NEW YORK — After more than a decade of total immersion in the dense environs of J.R.R. Tolkien's Middle-earth that produced three monumental movies in “The Lord of the Rings” cycle and three Academy Awards (best picture, director and adapted screenplay for “The Return of the King”), Peter Jackson was prepared to turn over the directing reins for three epic films based on “The Hobbit” to someone else.
Early in the development of the three pictures based on Tolkien's slender children's volume (“The Hobbit: An Unexpected Journey,” plus “The Desolation of Smaug,” due out in 2013, and “There and Back Again,” coming in 2014), the Mexican filmmaker Guillermo del Toro of “Pan's Labyrinth” fame was set to direct the trio that would serve as prequel to “The Lord of the Rings” trilogy.
But when “The Hobbit” faced several delays in preproduction due to legal tangles, labor disputes and the bankruptcy of Metro-Goldwyn-Mayer, del Toro moved on to other projects and Jackson (already on board as producer and co-screenwriter) stepped back in to assume directing duties.
During press interviews hosted by Warner Bros. at the Waldorf Astoria, Jackson talked about his initial reluctance to direct again and the complications he faced in adapting Tolkien's lighter and larkier 1937 book.
“I guess I thought that I wouldn't enjoy it is the truth. Because I thought I would be competing against myself to some degree,” the bearded filmmaker said. “And I thought it would be interesting to have another director. Guillermo was involved for a while, for over a year.
“It was still another six months after he left before we got a green light,” Jackson said. “And in that time I just thought, ‘well I am actually enjoying this.' We'd been working on the script with Guillermo all that time and we were producing it for him. And also I'd come to realize something that I hadn't really put my head around before — that there was a lot of charm and humor there that ‘The Lord of the Rings' didn't have. So I thought that returning to Middle-earth and telling a completely different story about another time would be enjoyable.”
In “An Unexpected Journey,” a reluctant Hobbit, Bilbo Baggins (Martin Freeman), journeys to the Lonely Mountain with the good wizard Gandalf (Ian McKellen) and 13 riotous Dwarves to reclaim a treasure stolen from them by the dragon Smaug.
“I thought, you know, this is not ‘Lord of the Rings.' I'm not going to try and make another film exactly like that,” Jackson said. “This gives me an opportunity to do something different. And after all the trials and tribulations we had up to then, the first day of shooting I was completely happy I was there.”
Still, Jackson was bombarded with questions about the logic of turning Tolkien's rather slight children's tale into three epic-sized movies.
“We were originally doing two films,” he said. “But it's really a question of what you leave out. It's a misleading book. It's written at a very breathless pace, so that pretty major events in the story are covered in two or three pages because it was written almost like a children's bedtime story.
“But once we started to develop the scenes — and plus we wanted to do a little character development and conflict, plus the fact that we also adapted the appendices from ‘The Return of the King,' which is a hundred-odd pages of material that Tolkien developed that takes place around the time of ‘The Hobbit' — we decided to expand the story. Tolkien himself wrote that material to tie it in more with ‘The Lord of the Rings,' which he wrote 17 or 18 years after ‘The Hobbit.' So all of those elements combined give us the more than enough material to (make three films).”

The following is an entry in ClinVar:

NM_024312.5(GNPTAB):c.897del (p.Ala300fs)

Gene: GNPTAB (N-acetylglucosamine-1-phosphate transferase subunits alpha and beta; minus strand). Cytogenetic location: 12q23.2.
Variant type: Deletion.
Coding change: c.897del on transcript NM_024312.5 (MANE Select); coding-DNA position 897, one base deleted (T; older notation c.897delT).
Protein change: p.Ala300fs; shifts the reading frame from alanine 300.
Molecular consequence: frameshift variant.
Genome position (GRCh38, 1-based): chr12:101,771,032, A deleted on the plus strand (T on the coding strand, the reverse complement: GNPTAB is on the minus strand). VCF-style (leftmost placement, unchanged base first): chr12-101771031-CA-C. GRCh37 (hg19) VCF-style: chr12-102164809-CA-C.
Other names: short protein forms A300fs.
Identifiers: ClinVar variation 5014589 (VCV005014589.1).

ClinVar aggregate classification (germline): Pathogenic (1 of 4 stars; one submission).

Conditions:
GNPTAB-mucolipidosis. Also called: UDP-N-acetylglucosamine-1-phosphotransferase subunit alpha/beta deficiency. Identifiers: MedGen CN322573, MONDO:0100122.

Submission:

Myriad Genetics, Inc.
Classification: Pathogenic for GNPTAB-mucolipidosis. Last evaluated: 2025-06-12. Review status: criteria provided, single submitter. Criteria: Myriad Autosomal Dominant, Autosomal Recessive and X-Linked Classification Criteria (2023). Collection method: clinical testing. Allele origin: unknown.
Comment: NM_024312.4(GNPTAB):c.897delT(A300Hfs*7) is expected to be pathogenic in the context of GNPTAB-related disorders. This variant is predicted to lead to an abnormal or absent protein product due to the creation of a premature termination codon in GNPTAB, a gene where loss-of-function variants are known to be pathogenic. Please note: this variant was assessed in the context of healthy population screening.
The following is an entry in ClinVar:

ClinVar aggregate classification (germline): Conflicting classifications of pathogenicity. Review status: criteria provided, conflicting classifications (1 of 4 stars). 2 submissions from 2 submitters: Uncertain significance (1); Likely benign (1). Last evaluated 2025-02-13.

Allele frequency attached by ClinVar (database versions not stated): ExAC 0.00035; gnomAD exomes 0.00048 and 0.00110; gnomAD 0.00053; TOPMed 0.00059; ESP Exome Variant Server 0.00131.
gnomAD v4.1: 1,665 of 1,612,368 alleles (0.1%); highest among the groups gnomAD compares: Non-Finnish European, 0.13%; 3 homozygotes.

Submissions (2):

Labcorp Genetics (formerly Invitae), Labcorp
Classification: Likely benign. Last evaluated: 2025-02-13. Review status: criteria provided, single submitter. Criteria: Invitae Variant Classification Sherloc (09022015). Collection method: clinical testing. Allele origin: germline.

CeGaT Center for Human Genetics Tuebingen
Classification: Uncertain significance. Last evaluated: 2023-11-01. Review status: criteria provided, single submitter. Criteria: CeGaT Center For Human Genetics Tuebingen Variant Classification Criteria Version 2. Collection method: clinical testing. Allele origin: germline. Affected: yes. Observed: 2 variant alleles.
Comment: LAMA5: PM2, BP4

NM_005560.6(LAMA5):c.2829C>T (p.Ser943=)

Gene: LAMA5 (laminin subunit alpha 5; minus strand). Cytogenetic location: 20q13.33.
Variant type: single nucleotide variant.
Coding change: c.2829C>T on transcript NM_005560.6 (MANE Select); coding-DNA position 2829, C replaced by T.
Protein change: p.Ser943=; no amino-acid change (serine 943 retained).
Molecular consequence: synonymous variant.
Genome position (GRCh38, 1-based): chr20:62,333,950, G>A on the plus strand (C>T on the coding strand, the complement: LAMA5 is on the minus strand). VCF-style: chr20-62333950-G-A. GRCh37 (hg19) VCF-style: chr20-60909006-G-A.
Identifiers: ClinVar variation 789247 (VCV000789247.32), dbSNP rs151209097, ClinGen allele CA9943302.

Additionally, Jackson said, from the director's chair he's been able to attend to many finer details of continuity that will help tie the six films of the “Hobbit” and “Rings” trilogies into a coherent whole.
“One of the things that made this film so enjoyable to me was being able to connect little things from ‘The Lord of the Rings' to ‘The Hobbit,'” he said. “For instance, there was a scene from ‘The Fellowship of the Rings,' where they stop at a crossroads and there's a quiet moment when Gandalf is talking to Frodo, and he's talking about the events in ‘The Hobbit' and about the fate of Bilbo, ‘the pity of Bilbo rules the fate of all,' meaning that Bilbo had the chance to kill Gollum but he didn't. And the fact that he didn't is now directing the story; it's now created the story of ‘The Lord of the Rings' for good or for bad.”
In “An Unexpected Journey,” Jackson and company recreate that intense, extended sequence in which Bilbo Baggins first encounters Gollum (Andy Serkis) beside an eerie, underground lake in the Misty Mountains. There, Bilbo seizes the “precious,” cursed golden ring and does fierce battle with the wild-eyed Gollum.
“So it was really interesting, 10 or 12 years after we'd shot that scene (in ‘Fellowship of the Rings”), to go come back and actually show the moment where Bilbo stays his hand,” the director said. “And also the reason that he doesn't kill Gollum at that moment when he has the opportunity to is that Gandalf has said to him that true courage is deciding when not to kill rather than to kill. Just completing those little circles was one of the most interesting things about this.
“And in a way, if we hadn't shot the films in this order we might not have been able to do that,” Jackson said. “Because I'm much aware that once these three movies are done and have had their theatrical life, they'll be seen as part of a six-movie set, which is the way they will exist from that point on. So I am very conscious of making it feel like a very organic story with synergy and everything clicking together.”